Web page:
Penguin Books, Waugh’s UK paperback publisher since the 1930s, has posted an article by literary journalist John Self about Waugh’s works, most of which are in print in Penguin editions (including some volumes of the attractive 2011 hardback series). The article is entitled “Beyond Brideshead: why Evelyn Waugh needs to be reclaimed as our funniest writer” and is headed: “Sharp, sparkly and endlessly versatile, ‘Evelyn Waugh’s overlooked novels make him the perfect choice to cheer us all up, says John Self…'”
The article ranges over most of Waugh’s fiction and contains several interesting insights. Here is an excerpt:
…It’s possible that if you know only one novel of Waugh’s, you weren’t aware that he’s supremely funny, because he is, tragically, famous for the wrong book. His work is overshadowed by the monolith of Brideshead Revisited, his 1945 novel of nostalgia, aristocracy and Catholicism. It was given a boost by the mimsy 1980s TV adaptation – a soft-focus alliance of Jeremy Irons, Anthony Andrews and a teddy bear – and that legacy lingers, but even in Waugh’s lifetime it was his most popular book, which “led me into an unfamiliar world of fan-mail and press photographers.” But its popularity is hard to fathom to anyone who has read Waugh’s other, funnier novels. Brideshead is solemn and dreary, and the key to this is that it was written during the war, “a bleak period of present privation and threatening disaster,” as Waugh later commented. “In consequence the book is infused with a kind of gluttony, for food and wine, for the splendours of the recent past, and for rhetorical and ornamental language, which now on a full stomach I find distasteful.” Exactly so.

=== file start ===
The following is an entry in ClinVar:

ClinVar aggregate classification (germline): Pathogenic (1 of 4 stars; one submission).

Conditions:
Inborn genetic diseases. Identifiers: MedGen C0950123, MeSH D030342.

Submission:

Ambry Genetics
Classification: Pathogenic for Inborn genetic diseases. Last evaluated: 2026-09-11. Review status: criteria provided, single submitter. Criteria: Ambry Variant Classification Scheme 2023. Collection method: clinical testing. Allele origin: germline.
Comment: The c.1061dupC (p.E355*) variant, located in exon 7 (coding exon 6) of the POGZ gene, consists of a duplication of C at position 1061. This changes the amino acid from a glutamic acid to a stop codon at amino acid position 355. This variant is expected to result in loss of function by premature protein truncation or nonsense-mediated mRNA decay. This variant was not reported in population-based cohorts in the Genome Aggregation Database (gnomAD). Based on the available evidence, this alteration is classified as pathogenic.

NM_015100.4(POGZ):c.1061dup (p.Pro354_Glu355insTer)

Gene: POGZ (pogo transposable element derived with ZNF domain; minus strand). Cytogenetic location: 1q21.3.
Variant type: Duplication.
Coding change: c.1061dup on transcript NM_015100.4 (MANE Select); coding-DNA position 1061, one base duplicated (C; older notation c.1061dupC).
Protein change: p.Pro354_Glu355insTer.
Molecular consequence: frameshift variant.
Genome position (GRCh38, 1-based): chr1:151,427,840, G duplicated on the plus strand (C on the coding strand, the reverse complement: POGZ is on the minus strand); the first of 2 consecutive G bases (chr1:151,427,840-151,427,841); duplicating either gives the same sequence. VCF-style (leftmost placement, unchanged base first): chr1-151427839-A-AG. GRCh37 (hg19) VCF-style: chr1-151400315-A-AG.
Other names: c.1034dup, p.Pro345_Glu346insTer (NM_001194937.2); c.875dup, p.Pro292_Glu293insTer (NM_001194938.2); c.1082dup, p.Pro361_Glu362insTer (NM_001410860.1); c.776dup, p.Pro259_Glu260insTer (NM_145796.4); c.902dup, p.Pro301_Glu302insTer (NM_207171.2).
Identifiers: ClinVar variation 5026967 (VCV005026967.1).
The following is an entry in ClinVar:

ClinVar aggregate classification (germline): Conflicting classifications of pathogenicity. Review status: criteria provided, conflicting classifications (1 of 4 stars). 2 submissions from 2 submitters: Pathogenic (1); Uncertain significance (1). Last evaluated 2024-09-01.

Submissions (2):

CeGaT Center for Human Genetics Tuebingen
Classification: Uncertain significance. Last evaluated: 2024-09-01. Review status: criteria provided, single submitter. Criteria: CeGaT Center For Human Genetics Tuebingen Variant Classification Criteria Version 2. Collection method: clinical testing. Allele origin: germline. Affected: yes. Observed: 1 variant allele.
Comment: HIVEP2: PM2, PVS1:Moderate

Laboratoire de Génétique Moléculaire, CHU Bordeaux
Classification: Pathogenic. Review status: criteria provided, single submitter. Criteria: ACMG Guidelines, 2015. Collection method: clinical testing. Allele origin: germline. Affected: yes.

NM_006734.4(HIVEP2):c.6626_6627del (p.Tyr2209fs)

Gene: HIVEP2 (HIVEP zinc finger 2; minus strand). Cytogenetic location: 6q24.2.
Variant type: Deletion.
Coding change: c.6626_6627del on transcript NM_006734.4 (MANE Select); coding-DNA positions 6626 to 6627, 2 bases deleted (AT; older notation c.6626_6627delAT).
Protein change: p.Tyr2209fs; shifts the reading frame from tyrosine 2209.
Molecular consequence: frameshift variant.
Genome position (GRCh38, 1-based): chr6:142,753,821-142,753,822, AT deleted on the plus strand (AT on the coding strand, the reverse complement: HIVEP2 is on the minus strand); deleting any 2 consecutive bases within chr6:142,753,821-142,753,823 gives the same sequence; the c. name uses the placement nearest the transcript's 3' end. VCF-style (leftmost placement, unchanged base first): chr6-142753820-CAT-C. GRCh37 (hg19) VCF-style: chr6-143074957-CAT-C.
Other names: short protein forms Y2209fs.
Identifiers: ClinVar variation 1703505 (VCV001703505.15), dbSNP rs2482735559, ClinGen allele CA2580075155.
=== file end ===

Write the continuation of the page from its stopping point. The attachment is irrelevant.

Indeed, it’s Waugh’s usual care for language that makes his best books so funny and piercing. “I regard writing not as an investigation of character but as an exercise in language, and with this I am obsessed.” It is his obsession with getting the right words in the right place that makes his jokes funny, his plot turns shocking and – despite himself – his characters so affecting. […] But as a comic writer, Waugh had a vast range: he was (with all due respect to dear old Plum) the P. G. Wodehouse whose books aren’t all the same.
It is odd that in an article that is obviously intended to promote sales of “overlooked” books, no mention is made of what are probably Waugh’s least read novels: Black Mischief and Helena. On the other hand, nothing is coming to mind that would compare with the article’s lively recommendations of his other novels. Perhaps for Black Mischief: “Don’t let dated racial prejudice stop you from reading brilliant comedy where even cannabilism gets a laugh.” And for Helena: “Waugh thought this his best book; read it and see if you agree.” Penguin does have some other nonfiction works in print that are also worth a mention, such as Waugh in Abyssinia (the Penguin Modern Classics cover art alone is worth the purchase price), Labels, and A Little Order. (Amazon.uk is temporarily out of stock of the latter two but they appear to be available from Penguin directly at this link.) They even offer an edition of the selected travel writings When the Going was Good.
There is an active dialogue going about the article on Twitter: @john_self. There are several Waugh Penguin covers posted.